The natives continued a-breast of the ship all night, making several great fires, and frequently shouting very loud. As soon as it was light, on Wednesday morn ing the 17th, we faw great numbers of them in mo- Wednes. 17. tion, who made signs for us to land. About five o'clock I made the signal for the boats belonging to the Swallow and the Prince Frederick to come on board, and in the mean time hoisted out our own. These boats being all manned and armed, I took a party of marines, and rowed towards the shore, having left orders with the master to bring the ship's broad-side to bear upon the landing place, and to keep the guns loaded with round shot. We reached the beach about fix o'clock, and before we went from the boat, I made signs to the natives to retire to some distance : they immediately complied, and I then landed with the captain of the Swallow, and several of the officers : the marines were drawn up, and the boats were brought to a grappling near the shore. I then made signs to the natives to come near, and directed them to fit down in a semicircle, which they did with great order and chearfulness. When this was done, I distributed among them several knives, scissars, buttons, beads, combs, and other toys, particularly fome ribbands to the women, which they received with a very becoming mixture of pleasure and respe&. Having distributed my presents, I endeavoured to make them understand that I had other things which I would part with, but for which I expected somewhat in return. I shewed them some hatchets and bill-hooks, and pointed to some guanicoes, which happened to be near, and some oftriches which I saw dead among them; making signs at the same time that I wanted to eat ; but they either could not, or would not understand me : for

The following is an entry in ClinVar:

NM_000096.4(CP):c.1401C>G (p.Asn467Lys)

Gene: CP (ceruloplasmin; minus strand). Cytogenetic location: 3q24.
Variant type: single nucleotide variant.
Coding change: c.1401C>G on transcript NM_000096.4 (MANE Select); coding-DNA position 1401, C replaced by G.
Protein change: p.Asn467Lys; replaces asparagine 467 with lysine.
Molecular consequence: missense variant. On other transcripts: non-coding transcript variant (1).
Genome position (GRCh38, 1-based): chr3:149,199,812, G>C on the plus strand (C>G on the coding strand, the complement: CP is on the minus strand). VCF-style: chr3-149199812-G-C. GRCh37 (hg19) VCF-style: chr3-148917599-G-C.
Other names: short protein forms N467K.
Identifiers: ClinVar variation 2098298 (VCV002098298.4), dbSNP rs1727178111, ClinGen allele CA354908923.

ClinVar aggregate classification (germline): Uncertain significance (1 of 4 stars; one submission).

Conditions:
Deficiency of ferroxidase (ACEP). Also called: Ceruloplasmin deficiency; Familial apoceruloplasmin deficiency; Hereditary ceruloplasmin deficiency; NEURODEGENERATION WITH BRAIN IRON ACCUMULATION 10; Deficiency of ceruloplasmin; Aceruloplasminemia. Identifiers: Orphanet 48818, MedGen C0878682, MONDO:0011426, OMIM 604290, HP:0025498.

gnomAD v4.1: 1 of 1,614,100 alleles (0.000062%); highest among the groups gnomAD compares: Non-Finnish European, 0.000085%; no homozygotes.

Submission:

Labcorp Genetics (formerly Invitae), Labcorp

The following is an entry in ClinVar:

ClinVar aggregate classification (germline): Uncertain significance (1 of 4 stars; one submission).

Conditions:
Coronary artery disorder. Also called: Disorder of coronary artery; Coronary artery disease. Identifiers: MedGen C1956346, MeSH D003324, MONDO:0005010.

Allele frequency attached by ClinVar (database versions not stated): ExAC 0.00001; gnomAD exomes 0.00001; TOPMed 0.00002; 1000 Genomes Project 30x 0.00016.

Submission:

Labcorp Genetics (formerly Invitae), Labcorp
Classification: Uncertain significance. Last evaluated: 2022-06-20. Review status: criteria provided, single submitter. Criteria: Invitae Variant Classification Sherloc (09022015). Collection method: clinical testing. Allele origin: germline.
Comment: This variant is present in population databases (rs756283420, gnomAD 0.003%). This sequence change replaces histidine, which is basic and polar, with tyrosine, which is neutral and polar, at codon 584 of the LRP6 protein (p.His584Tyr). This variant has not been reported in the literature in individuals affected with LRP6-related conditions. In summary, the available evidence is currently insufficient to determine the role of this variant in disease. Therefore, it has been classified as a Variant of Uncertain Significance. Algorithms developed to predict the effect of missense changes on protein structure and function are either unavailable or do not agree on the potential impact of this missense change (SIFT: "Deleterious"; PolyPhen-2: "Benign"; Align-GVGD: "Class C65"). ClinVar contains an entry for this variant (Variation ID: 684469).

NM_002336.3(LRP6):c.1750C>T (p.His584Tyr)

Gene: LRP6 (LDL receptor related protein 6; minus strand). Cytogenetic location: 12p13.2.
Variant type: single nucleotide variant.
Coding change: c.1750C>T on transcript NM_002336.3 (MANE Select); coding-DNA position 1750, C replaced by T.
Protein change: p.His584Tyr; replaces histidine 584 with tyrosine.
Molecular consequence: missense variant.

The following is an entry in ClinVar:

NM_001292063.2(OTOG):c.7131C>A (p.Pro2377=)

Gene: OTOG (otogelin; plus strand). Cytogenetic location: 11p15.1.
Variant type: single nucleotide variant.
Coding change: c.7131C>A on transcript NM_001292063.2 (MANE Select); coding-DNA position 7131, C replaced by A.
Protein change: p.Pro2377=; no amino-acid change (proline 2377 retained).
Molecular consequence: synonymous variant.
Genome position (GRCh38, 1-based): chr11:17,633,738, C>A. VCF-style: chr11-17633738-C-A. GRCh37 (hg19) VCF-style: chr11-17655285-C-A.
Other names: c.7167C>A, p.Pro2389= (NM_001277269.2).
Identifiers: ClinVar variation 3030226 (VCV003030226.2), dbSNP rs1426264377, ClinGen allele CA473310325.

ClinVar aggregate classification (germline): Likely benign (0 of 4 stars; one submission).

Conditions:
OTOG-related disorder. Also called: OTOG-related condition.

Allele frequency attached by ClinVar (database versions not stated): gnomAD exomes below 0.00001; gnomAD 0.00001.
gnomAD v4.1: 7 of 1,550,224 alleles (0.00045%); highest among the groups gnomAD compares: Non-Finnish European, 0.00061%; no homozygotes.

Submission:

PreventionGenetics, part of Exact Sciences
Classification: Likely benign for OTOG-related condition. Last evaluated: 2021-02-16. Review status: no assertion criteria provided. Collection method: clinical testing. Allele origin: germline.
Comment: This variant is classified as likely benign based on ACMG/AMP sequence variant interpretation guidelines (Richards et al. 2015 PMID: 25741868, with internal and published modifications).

1766. December.